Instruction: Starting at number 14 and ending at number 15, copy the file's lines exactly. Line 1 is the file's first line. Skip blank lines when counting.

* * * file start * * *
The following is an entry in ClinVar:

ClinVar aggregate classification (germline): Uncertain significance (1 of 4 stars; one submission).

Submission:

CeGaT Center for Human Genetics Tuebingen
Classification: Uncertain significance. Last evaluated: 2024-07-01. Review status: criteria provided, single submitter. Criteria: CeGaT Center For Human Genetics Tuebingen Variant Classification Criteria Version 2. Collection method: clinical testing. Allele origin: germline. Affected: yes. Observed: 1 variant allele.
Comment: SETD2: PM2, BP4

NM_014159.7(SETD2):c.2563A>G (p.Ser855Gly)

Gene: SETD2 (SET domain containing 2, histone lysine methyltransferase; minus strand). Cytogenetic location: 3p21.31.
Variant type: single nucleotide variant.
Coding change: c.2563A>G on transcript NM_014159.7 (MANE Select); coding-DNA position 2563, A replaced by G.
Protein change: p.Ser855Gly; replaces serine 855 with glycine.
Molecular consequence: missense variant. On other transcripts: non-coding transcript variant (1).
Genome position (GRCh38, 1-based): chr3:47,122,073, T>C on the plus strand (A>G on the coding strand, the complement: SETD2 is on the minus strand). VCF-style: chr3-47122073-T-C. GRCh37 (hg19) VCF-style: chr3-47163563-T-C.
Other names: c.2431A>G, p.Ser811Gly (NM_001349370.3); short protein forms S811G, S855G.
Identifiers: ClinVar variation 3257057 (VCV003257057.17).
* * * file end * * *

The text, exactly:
Other names: c.2431A>G, p.Ser811Gly (NM_001349370.3); short protein forms S811G, S855G.
Identifiers: ClinVar variation 3257057 (VCV003257057.17).